Moscow has similarly threatened to repay dollar-and euro-denominated sovereign bonds due in late May in roubles – a threat potentially made more real in light of the latest US Treasury moves.

As per von der Leyen, additional sanctions, including on oil imports, are under consideration. In the event of a full energy embargo by the EU, it is unlikely that Russia would be able to divert sufficient exports to China/Asia to make up for the hit – and over time it likely would have to offer its oil at an increasingly steep discount, and at high cost to both upstream and midstream operators in Russia’s O&G industry.

But equally, the short-term costs to Europe of such a move would clearly be huge, likely pushing Europe and much of the wider global economy back into recession. A demonstration perhaps of the (inevitable) disorderly transition away from fossil fuels, reflecting the collective failure of governments to prepare.

What’s the alternative? Experts such as Harvard Professor Ricardo Hausman – a Venezuelan well versed in the economics of sanctions – argue in favour of a heavy tax on Russian O&G imports over an oil embargo, on the grounds that this would essentially be paid by Russia. Equally importantly, it would also be in China’s interest to impose such a tax, he suggests.

Venezuela – under punishing US financial and oil sector sanctions for the past half-decade – is a useful example, but also a cautionary tale. If anything, sanctions have entrenched the Caracas regime, even as the oil sector and the rest of the economy have been decimated.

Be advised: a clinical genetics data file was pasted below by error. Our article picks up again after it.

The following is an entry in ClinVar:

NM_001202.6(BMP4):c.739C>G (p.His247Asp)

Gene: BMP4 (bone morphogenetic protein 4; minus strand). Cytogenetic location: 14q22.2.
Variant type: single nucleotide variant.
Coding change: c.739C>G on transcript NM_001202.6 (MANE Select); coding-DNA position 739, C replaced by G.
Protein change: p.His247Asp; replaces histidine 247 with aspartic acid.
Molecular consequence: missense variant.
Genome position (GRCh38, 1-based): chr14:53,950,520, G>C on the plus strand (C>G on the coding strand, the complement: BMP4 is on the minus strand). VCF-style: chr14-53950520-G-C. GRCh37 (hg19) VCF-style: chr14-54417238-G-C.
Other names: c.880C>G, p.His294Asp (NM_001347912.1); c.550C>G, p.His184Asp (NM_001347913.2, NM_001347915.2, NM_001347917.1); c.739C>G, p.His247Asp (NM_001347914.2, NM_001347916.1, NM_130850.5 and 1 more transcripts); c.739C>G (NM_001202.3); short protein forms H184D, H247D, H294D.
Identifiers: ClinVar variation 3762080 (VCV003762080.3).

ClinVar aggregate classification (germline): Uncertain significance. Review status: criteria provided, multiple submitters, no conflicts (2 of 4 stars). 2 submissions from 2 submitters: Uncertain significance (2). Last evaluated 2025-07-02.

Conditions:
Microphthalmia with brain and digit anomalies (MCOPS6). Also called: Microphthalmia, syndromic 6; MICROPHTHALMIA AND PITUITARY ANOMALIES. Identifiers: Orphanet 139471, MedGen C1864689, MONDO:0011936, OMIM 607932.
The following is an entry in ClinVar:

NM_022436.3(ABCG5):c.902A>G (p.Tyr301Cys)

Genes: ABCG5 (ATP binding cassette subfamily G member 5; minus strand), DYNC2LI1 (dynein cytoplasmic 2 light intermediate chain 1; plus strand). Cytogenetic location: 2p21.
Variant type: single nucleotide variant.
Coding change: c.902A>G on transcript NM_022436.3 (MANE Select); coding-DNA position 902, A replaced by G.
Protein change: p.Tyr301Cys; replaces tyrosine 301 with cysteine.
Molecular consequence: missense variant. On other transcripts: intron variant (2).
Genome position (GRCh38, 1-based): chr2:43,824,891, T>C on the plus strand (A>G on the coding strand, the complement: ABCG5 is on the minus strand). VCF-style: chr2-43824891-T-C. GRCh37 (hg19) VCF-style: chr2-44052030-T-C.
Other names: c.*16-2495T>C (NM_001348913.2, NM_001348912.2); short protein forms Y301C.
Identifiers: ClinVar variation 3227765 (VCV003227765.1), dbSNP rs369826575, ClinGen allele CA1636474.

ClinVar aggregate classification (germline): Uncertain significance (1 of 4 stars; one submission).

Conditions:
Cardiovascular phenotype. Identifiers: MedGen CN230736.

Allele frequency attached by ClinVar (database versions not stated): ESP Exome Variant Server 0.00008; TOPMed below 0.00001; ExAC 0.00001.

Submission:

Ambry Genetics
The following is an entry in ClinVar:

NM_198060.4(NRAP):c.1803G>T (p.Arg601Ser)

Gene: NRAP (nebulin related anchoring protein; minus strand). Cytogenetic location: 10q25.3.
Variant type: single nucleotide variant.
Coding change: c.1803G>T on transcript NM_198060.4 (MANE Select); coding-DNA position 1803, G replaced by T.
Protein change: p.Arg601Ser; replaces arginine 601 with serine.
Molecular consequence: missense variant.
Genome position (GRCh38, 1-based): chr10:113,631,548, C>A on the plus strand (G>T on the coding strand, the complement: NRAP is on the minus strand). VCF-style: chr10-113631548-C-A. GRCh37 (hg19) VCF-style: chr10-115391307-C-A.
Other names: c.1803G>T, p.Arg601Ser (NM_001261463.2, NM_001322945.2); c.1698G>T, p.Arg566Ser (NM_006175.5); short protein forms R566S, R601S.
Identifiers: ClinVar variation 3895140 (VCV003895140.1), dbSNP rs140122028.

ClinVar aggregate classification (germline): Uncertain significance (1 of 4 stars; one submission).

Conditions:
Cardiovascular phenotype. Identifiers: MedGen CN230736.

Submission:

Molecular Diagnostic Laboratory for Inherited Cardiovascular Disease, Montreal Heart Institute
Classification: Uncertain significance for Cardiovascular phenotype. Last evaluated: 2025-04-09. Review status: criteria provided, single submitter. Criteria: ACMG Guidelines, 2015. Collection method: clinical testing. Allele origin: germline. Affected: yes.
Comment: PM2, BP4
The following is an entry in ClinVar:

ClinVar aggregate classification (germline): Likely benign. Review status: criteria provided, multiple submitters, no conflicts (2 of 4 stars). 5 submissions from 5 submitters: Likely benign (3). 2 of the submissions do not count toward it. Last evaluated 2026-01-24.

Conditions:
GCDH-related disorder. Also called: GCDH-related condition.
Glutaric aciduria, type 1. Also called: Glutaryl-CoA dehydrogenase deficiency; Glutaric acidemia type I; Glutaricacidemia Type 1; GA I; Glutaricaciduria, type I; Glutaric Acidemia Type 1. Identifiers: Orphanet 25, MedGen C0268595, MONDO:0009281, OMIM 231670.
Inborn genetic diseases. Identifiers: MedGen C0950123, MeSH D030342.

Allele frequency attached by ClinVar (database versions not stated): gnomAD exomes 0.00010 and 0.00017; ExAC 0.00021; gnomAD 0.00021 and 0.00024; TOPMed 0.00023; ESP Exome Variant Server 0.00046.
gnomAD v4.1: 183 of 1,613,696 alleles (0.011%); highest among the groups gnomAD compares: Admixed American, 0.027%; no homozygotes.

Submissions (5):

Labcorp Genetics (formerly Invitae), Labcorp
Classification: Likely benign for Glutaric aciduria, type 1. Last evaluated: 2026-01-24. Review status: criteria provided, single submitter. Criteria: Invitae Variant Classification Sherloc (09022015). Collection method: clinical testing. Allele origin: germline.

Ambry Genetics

Likewise Iran. And of course, Cuba’s communist regime, still in place 60 years after a full US economic embargo was imposed by JFK in 1962.

The utility of sanctions is thus very far from assured. But with the West unwilling to be drawn into armed conflict with nuclear powers, ‘economic warfare’ seems here to stay.

Jonathan Hackenbroich, Policy Fellow at the European Council on Foreign Relations, recently told the World Economic Forum (WEF) a new phase of globalisation is taking shape, characterised by 'the increasing use of economic tools for geopolitical purposes (or geo-economics) and systemic rivalry'.

International relations will be shaped above all by ‘economic warfare’, as the big powers can more easily use asymmetric dependencies in economics – for example access to US financial markets – as a means of pressure. Russia, for instance, will now have to deal with the difficulties that come with a fast and wide-ranging decoupling from large parts of the international financial system.

As ever, the big question is China. While the sanctions on Russia show that US influence over the global economy’s key chokepoints remains unparalleled, it is also obvious that using the same tactics on China would be extremely difficult for the West.

Looking ahead, Hackenbroich sees the global economy becoming more polarised between democracies and autocracies, with an increasing share of world trade power-based rather than rules-based.

Many EMs (particularly in Asia) will try to hedge between the two.

Meanwhile, Western governments, companies and all manner of financial institutions will have little choice but to factor in ESG and geopolitical risk to a much greater degree in investment decisions.

Eileen Gavin

Principal Analyst, Global Markets & Americas